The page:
“Cloud” has been one of the biggest tech industry buzzwords of 2009, but there is still plenty of room on that bandwagon. Amazon is hoping that companies reluctant to pay for services like its Elastic Compute Cloud (EC2) due to security concerns will adopt its new offering- VPC (virtual private clouds).
In theory, the cloud is a good idea for businesses. But, essentially, it’s just geekspeak for “the Internet.” The cloud enables customers to leverage platforms and software that are more scalable, resilient, and cost effective. Rather than investing in the hardware and software to build the infrastructure internally, businesses can take advantage of economies of scale offered by cloud computing services.
The issue is getting from theory to practical application. The theoretical benefits are nice, but many customers have serious concerns about security, and the ability to backup and recover data in the cloud. Compliance requirements may also make some companies leery of surrendering their data to the cloud where it has to travel across the public Internet to coexist with other cloud data.
Granted, there are controls in place to segregate the data and applications of one customer from another. Customers of the Amazon EC2 cloud are afforded some privacy and security, but apparently not enough to convince some customers. So, Amazon is rolling out VPC to let customers essentially buy their own cloud.
The Amazon VPC lets customers basically establish a secure connection with a dedicated instance of the EC2 cloud. Customers connect to VPC with a VPN (virtual private network) pipeline encrypted with IPSec. Customers can move data and applications to their VPC cloud and be able to control who can access them and rest assured that their data and applications are separate from other cloud customers.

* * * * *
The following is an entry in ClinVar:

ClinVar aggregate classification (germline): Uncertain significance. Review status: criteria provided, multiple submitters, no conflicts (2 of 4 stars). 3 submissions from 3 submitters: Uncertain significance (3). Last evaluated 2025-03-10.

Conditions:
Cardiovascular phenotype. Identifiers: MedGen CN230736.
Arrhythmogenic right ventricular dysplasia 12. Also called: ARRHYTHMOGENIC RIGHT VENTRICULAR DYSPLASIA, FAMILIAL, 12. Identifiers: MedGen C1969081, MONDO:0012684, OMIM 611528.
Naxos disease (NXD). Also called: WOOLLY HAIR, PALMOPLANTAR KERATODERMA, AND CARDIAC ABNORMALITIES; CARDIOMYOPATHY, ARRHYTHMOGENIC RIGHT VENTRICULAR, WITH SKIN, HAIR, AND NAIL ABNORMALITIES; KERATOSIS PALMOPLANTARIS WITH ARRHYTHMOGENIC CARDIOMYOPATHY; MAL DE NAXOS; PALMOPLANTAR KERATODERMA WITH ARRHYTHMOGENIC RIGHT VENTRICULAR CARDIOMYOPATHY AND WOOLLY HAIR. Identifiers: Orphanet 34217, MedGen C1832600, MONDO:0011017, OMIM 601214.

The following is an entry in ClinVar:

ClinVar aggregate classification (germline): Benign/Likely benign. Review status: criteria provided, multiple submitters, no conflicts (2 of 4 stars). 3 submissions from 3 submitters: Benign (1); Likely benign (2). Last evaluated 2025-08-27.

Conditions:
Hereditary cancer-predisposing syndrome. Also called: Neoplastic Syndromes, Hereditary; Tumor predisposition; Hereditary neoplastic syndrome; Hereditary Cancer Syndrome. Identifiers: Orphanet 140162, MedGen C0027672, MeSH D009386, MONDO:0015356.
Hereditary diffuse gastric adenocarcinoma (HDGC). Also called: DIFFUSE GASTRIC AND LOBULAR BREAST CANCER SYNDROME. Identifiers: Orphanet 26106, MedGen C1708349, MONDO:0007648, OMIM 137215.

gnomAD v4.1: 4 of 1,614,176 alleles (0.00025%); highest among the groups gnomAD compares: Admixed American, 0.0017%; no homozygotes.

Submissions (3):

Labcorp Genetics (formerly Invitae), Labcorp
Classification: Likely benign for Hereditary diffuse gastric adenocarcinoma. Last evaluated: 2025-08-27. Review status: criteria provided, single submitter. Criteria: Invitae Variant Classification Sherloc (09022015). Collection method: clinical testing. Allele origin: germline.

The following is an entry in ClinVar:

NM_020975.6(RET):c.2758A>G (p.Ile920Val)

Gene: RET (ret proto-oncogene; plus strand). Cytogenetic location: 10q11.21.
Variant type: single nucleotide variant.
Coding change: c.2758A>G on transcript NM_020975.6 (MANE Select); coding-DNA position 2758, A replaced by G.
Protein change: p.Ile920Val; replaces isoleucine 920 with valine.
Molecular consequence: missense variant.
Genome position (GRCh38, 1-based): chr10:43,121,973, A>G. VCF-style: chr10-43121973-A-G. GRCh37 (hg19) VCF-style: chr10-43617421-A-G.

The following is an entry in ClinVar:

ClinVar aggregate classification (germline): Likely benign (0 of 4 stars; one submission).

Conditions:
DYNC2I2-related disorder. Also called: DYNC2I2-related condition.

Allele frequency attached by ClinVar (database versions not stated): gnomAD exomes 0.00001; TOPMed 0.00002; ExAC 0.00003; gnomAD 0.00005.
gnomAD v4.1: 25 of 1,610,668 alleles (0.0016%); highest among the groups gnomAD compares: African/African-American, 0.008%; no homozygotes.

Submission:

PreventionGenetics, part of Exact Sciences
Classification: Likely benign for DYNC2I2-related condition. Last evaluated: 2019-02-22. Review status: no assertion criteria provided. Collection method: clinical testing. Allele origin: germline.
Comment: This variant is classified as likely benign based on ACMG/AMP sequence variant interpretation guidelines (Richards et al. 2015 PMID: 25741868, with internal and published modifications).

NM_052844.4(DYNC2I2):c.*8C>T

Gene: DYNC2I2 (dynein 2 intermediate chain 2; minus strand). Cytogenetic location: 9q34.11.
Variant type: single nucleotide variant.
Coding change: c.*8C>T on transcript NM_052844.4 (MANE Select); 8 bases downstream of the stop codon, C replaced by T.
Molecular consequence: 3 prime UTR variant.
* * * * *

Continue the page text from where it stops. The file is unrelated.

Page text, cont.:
Is a private cloud the way to go? On the one hand, customers get an offsite data center with the capability to scale quickly for spikes in demand. Ostensibly the Amazon data center is more secure and resilient than what most customers can build in-house.
However, purchasing a dedicated cloud means losing some of the cost effective, economy of scale benefits of the cloud. And, even with a more secure, dedicated cloud the data still resides somewhere else and customers have faith that Amazon can protect the data it is entrusted with. Customers also have to prepare for what to do if the cloud is unavailable- for example from a cut cable or a massive Internet DoS (denial-of-service) attack.
Amazon may be onto something with VPC. It addresses the security concerns of customers reluctant to play in the cloud while still delivering most of the benefits of cloud computing. Amazon VPC is only in Beta right now. Time will tell if VPC is the carrot that will lead security-conscious customers to the cloud or not.
Tony Bradley is an information security and unified communications expert with more than a decade of enterprise IT experience. He tweets as @PCSecurityNews and provides tips, advice and reviews on information security and unified communications technologies on his site at tonybradley.com .